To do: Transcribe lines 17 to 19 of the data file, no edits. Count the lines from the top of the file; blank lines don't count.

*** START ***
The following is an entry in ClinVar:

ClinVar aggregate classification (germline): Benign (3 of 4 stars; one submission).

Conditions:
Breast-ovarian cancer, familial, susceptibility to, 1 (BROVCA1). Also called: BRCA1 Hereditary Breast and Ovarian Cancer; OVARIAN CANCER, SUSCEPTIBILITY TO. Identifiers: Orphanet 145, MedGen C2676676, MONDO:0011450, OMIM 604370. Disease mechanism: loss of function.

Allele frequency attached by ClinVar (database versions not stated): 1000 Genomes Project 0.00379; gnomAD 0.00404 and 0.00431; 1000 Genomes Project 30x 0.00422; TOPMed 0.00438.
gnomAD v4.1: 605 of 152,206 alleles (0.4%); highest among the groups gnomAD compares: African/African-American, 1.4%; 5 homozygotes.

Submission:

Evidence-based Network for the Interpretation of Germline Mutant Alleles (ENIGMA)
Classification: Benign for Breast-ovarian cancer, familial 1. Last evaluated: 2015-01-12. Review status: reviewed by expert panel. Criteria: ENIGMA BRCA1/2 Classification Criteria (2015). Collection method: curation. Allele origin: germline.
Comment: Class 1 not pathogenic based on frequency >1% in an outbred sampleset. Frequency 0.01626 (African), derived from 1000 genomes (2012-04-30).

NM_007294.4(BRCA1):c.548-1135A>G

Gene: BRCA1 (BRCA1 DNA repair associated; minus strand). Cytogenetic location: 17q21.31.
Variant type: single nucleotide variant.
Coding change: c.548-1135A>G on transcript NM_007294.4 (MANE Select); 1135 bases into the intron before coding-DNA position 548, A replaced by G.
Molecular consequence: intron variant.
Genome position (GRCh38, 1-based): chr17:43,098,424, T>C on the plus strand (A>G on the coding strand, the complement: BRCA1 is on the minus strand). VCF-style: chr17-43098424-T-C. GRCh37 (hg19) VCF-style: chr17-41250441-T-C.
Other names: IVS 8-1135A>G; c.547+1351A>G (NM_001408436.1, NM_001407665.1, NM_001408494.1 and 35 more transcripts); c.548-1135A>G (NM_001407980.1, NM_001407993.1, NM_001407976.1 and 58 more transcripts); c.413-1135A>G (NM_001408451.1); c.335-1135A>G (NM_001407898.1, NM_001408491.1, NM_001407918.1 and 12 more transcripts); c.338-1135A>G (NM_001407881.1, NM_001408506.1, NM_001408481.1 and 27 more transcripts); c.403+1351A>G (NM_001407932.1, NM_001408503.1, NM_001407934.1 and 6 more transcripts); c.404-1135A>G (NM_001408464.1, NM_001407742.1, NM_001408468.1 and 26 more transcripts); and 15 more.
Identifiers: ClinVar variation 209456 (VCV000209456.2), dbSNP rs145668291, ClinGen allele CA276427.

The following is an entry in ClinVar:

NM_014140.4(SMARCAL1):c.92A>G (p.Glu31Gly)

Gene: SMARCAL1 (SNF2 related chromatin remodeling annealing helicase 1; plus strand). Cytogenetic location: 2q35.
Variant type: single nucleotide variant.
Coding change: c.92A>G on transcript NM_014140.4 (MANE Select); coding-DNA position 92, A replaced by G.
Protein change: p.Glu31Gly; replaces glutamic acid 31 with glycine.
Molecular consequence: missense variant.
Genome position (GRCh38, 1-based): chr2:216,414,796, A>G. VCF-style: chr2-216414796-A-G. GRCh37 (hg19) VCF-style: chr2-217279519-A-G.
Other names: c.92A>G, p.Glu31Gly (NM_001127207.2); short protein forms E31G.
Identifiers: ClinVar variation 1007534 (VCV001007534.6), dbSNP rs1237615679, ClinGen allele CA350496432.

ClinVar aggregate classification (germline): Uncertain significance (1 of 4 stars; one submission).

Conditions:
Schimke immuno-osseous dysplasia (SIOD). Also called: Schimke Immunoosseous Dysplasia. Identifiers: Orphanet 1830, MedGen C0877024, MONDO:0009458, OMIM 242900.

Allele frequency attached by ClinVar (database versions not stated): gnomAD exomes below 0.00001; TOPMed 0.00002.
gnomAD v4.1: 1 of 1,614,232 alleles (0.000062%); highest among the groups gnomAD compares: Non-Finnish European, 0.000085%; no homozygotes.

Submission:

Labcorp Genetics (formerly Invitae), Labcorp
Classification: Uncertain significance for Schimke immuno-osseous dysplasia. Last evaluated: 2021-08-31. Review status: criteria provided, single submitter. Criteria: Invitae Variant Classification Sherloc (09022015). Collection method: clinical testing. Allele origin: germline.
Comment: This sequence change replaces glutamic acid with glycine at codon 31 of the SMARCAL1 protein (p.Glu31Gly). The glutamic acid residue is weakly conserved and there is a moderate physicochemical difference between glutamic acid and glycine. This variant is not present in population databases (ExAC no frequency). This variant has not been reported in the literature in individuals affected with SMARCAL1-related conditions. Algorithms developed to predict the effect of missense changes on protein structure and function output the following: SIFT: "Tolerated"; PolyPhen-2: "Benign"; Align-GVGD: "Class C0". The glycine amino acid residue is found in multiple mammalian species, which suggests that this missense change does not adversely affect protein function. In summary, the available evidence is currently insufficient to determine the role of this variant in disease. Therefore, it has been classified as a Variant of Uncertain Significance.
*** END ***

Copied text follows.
Other names: IVS 8-1135A>G; c.547+1351A>G (NM_001408436.1, NM_001407665.1, NM_001408494.1 and 35 more transcripts); c.548-1135A>G (NM_001407980.1, NM_001407993.1, NM_001407976.1 and 58 more transcripts); c.413-1135A>G (NM_001408451.1); c.335-1135A>G (NM_001407898.1, NM_001408491.1, NM_001407918.1 and 12 more transcripts); c.338-1135A>G (NM_001407881.1, NM_001408506.1, NM_001408481.1 and 27 more transcripts); c.403+1351A>G (NM_001407932.1, NM_001408503.1, NM_001407934.1 and 6 more transcripts); c.404-1135A>G (NM_001408464.1, NM_001407742.1, NM_001408468.1 and 26 more transcripts); and 15 more.
Identifiers: ClinVar variation 209456 (VCV000209456.2), dbSNP rs145668291, ClinGen allele CA276427.

The following is an entry in ClinVar: